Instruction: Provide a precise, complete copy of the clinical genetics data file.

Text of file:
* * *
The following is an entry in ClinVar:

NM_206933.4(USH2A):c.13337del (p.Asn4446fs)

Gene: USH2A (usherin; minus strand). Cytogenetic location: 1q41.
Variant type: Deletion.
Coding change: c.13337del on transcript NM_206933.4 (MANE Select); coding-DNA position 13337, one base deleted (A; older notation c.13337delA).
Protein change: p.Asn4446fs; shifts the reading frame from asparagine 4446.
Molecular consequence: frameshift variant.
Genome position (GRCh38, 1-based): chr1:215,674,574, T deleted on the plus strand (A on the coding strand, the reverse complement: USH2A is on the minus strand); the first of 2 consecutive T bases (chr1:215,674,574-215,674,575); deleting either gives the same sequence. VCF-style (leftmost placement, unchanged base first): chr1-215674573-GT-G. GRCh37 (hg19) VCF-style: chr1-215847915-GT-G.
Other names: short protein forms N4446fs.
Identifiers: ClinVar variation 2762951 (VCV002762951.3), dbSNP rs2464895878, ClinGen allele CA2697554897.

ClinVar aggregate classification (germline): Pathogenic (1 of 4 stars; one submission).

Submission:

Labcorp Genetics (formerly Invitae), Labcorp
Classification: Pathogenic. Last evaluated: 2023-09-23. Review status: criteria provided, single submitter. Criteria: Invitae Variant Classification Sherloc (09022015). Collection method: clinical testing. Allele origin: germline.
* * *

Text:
The following is an entry in ClinVar:

NM_206933.4(USH2A):c.13337del (p.Asn4446fs)

Gene: USH2A (usherin; minus strand). Cytogenetic location: 1q41.
Variant type: Deletion.
Coding change: c.13337del on transcript NM_206933.4 (MANE Select); coding-DNA position 13337, one base deleted (A; older notation c.13337delA).
Protein change: p.Asn4446fs; shifts the reading frame from asparagine 4446.
Molecular consequence: frameshift variant.
Genome position (GRCh38, 1-based): chr1:215,674,574, T deleted on the plus strand (A on the coding strand, the reverse complement: USH2A is on the minus strand); the first of 2 consecutive T bases (chr1:215,674,574-215,674,575); deleting either gives the same sequence. VCF-style (leftmost placement, unchanged base first): chr1-215674573-GT-G. GRCh37 (hg19) VCF-style: chr1-215847915-GT-G.
Other names: short protein forms N4446fs.
Identifiers: ClinVar variation 2762951 (VCV002762951.3), dbSNP rs2464895878, ClinGen allele CA2697554897.

ClinVar aggregate classification (germline): Pathogenic (1 of 4 stars; one submission).

Submission:

Labcorp Genetics (formerly Invitae), Labcorp
Classification: Pathogenic. Last evaluated: 2023-09-23. Review status: criteria provided, single submitter. Criteria: Invitae Variant Classification Sherloc (09022015). Collection method: clinical testing. Allele origin: germline.